What you just implemented is a 16-bit character set, and your ten-word phrase is computationally equivalent to a twenty-character password in the 8-bit extended ASCII set.

    You can complicate things by making it case sensitive, but I have a feeling that would be more trouble than it's worth with the average end user, who can't be relied upon to handle consistent capitalization. (Scroll up and down through the comments for pertinent examples.)

    But it actually gets worse than this. Whereas a ten-character password consisting of random characters has no internal structure, natural language phrases and sentences do. Consequently, if you want to build a brute force password cracker for phrase-based passwords, you can save yourself a lot of time by checking the set of grammatically correct phrases first. After all, "now is the time for all good men to come to the aid of their party" is a lot more likely to be someone's passphrase than "sniffle upchuck defenestrate furry therefore pretense macro recoil lemon beyond". It's no objection to say that a formal grammar for English won't match everyday use; you can just use something like the SEQUITUR algorithm to build an approximate real-world English grammar from Usenet postings, the Wikipedia database, or Google.

    In other words, all this extra effort accomplished was to convert a ten-character password into something a bit less secure than a twenty-character password. Or, in the real world, where end users will be using things like five word passphrases, you get something roughly equivalent to a three-character password.

    That this idea was proposed in the first place is a perfect example of mistaking data for its representation.
  • by Alex Belits (437) * on Sunday February 13, 2005 @02:58AM (#11657503) Homepage
    that humans are capable of using (that is, they can remember and type them) is approximately the same as the number of pass phrases because phrases contain common words. If every pass phrase was replaced by an abbreviation ("Mary had a little lamb 88aapzF" -> "marhalilmb88aapzF"), there would be a pretty low number of collisions, and abbreviations would be usable as short passwords that are just as good as the phrases they were derived from. Therefore this idea produces nothing but an increased amount of typing.
  • Simple Strategy (Score:3, Interesting)

    by Mazem (789015) on Sunday February 13, 2005 @03:17AM (#11657577)
    1: take 2 words
    2: put them together
    3: l337'ify it.

    Example:
    ViewSonic
    \/][eW5()n|K

    hard to crack, easy to remember.
  • by bug (8519) on Sunday February 13, 2005 @05:50AM (#11658131)
    I'm sorry... but did a Microsoft employee just poopoo password security using the argument that rainbow tables make them obsolete? That's absolutely hilarious. Brute forcing of passwords using rainbow tables (e.g., rainbow crack) is only feasible today when passwords aren't salted. Microsoft's LanMan hash system doesn't bother salting (or doing a bunch of other things that would be wise from a security perspective). If Microsoft had bothered to implement a halfway decent password storage system, then their users wouldn't be nearly as susceptible to password cracking as they are today. There's a reason for salts and nonces, people!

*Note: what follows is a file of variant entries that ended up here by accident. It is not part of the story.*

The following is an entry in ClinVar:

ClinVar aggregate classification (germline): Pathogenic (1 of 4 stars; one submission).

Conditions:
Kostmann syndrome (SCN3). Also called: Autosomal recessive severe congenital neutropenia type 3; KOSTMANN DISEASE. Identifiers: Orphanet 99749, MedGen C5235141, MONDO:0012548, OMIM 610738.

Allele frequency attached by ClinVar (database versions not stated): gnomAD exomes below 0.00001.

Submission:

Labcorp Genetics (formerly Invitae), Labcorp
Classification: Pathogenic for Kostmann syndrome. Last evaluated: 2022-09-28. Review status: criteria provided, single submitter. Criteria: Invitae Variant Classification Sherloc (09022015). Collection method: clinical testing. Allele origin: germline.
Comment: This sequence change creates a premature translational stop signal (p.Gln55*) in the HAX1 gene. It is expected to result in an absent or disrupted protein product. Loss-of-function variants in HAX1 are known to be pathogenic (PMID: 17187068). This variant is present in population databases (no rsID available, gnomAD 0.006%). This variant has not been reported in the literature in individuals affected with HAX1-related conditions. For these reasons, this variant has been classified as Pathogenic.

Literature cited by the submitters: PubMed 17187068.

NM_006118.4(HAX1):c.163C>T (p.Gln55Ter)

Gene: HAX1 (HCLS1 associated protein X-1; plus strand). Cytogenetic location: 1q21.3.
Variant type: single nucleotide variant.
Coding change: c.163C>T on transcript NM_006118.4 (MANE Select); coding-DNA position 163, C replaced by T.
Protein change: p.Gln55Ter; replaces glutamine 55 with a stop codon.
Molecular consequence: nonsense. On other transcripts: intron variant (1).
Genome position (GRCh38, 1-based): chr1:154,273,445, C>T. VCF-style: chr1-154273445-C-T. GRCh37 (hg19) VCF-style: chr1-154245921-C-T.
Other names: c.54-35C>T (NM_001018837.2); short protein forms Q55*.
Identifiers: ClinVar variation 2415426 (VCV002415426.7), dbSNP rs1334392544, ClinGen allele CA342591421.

By the way, for those of you managing WIndows networks, make sure that you turn off the LanMan hashing system. Disabling this will do a lot to prevent a compromise of one single system in your network from turning into a cascading compromise of everything. N.B., this is only practical when you don't have Win9x-based OSes on your network, but those don't really belong on a corporate network anyway (easier said than done, I know).

    All this being said, you have to be careful to not go too far with password security. The bad guys always go for the weakest link in the chain. If the hash and password strength requirements are too difficult to reasonably break through off-line cracking, then the bad guys will just get the passwords through keyboard loggers or inserting trojan shims into your password and authentication systems. After all, grabbing the password hashes is only practical given administrator access, so you have to assume that a bad guy can install a keyboard logger, too.

    If you ban passwords in favor of PKI smart cards, biometrics, SecurID, one-time-passwords, or the other really complicated and expensive solutions, you still haven't done a great deal. The folks advocating these systems are either ivory tower types with little foundation in operational reality, or marketing droids trying to sell you something. Once again, assuming a bad guy already has administrator access to a system, he can wait until you authenticate to another system, and then take control. Remember, you are not authenticating to the remote server, you are allowing your workstation to authenticate to it. If you assume a potentially compromised workstation, then your fancy shmancy authentication system that cost you a bundle to implement just became almost as useless as passwords.

    If you want to keep the bad guys from stealing or subverting your authentication mechanisms, then you're going to have to prevent the bad guys from getting onto the systems in the first place, including all of the workstations. Looking at yet another monsterous list of critical vulnerabilities released last Tuesday from Microsoft, it's pretty clear to me that Microsoft hasn't done a great deal to prevent successful remote attacks when they sold their software in the first place.
  • One Time Passwords. (Score:4, Interesting)